Treating obesity: Comfort, affliction, and confusion

Perhaps you already know the behind-closed-doors guiding principles of the news media, but if so, I suppose I’m a bit naïve in comparison. I thought they would be all about reliably reporting the news. Instead, I learned this guiding principle during my days working as an on-air contributor for ABC News’ Good Morning America: “Comfort the afflicted, and afflict the comfortable.” This is by no means an ABC mantra; it’s industry-wide. And if we append to these two a third — “propagate perennial confusion all around” — we might just about have the complete picture.

That’s the problem. That addendum of mine follows logically and all but invariably from the prevailing devotion to the first two dicta.

Here’s why:

Let’s say you are among the afflicted. This comes in many flavors, of course. But because ratings and audience size matter, you may not get much comfort unless you happen to be afflicted in one of the more popular ways. So if you have a rare disease or some uncommon misfortune, your story may get airtime when it’s time to afflict others — but you shouldn’t expect much on-air comfort.

But, if you are struggling with your weight, for example — then you are blessed with a very popular affliction. You will be comforted, and often. Unfortunately, since there isn’t anything both new and actually valid for weight loss every week, day and hour — your comfort will largely come in the form of unsubstantiated hooeymisguided fads, and silly fashions. You will hear about every cockamamie approach to fast weight loss that ever worked for anyone in Hollywood. You will hear about every supplement and silver bullet that might work, but actually doesn’t.

You will get your comfort in the form of effortless success, magic, and fatuous guarantees. If you are afflicted by the challenges of living better and being healthy, you will be comforted with all the ways to get there from here that require no work whatsoever. So you will feel better — until you actually try any of this nonsense. Because the promises are all false. This, in turn, will propagate your affliction — and keep you tuning in for more comfort. Somebody wins in this scenario, but it sure isn’t you.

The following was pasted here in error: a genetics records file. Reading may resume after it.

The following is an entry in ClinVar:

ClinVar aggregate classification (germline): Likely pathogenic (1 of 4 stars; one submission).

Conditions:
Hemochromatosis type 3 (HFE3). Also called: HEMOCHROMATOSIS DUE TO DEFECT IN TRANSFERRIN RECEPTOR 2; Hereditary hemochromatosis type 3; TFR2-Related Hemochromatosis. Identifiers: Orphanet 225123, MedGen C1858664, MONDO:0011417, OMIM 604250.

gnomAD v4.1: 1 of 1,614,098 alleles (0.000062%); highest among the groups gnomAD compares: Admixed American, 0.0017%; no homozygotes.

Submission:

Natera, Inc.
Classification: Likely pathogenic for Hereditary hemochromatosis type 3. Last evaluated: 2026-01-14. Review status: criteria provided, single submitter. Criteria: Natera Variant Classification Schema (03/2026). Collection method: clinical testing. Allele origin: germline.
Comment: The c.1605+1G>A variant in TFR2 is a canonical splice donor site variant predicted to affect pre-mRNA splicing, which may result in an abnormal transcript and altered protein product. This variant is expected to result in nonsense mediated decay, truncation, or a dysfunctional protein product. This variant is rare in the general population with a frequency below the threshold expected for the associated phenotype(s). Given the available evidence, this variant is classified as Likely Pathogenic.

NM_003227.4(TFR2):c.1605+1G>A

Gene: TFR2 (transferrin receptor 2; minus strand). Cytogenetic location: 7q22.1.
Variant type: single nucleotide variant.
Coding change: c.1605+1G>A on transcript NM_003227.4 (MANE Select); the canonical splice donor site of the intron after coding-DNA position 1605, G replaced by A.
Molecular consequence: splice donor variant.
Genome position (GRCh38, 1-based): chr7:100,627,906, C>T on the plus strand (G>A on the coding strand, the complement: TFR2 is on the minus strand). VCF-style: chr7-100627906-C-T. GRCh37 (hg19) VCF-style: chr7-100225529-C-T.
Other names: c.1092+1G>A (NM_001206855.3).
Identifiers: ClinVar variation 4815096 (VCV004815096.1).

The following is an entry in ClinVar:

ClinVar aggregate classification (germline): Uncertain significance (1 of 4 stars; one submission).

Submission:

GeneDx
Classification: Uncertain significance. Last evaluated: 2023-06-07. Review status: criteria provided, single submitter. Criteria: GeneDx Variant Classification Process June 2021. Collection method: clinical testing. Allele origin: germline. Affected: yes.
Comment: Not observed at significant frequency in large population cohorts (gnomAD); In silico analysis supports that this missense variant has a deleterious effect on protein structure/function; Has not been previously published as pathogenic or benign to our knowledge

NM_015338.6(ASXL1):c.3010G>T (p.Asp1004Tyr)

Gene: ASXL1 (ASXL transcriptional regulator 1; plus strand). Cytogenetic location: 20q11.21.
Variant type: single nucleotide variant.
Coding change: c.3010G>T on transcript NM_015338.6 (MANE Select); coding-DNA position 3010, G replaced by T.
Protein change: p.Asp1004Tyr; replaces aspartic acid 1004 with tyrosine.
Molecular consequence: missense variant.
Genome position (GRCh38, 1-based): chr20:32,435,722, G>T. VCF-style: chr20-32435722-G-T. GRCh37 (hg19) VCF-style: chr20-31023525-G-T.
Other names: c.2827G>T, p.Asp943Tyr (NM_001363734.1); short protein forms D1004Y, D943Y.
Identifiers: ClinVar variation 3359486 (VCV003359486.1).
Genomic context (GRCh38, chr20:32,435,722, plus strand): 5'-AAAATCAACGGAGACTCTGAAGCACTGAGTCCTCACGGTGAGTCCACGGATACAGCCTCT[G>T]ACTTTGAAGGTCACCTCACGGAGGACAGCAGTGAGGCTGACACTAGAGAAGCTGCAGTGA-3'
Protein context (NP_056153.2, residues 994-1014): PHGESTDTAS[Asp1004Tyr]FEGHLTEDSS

But maybe you are not among the afflicted; maybe you are among the comfortable. On any given day, most of us are comfortable in one way or another — so we all get a steady dose of bad news to make sure we have the right balance of comfort and affliction.

But let’s be more specific. Perhaps you are comfortable that you know a drug prescribed to you by your doctor is good for you. You need to be afflicted with news about horrible potential side effects, no matter how rare.

Maybe you are comfortable with your basic knowledge of healthful eating. You need to be afflicted with competing theories every day.

If, in fact, you are comfortable in your basic understanding and beliefs about anything — based on some combination of life experience and a large and consistent body of evidence — you need to be afflicted with the latest conspiracy theory. The science inveighs consistently and overwhelmingly against any link between vaccination and autism, so you need to hear from someone who knows all of that science to be confabulated. You need to hear from her or him, no matter how lacking in credentials or genuine expertise she or he may be — because you need to be afflicted. If 9,999 studies all support the same version of truth, and one goes the other way — you need to hear about that one. It will afflict you.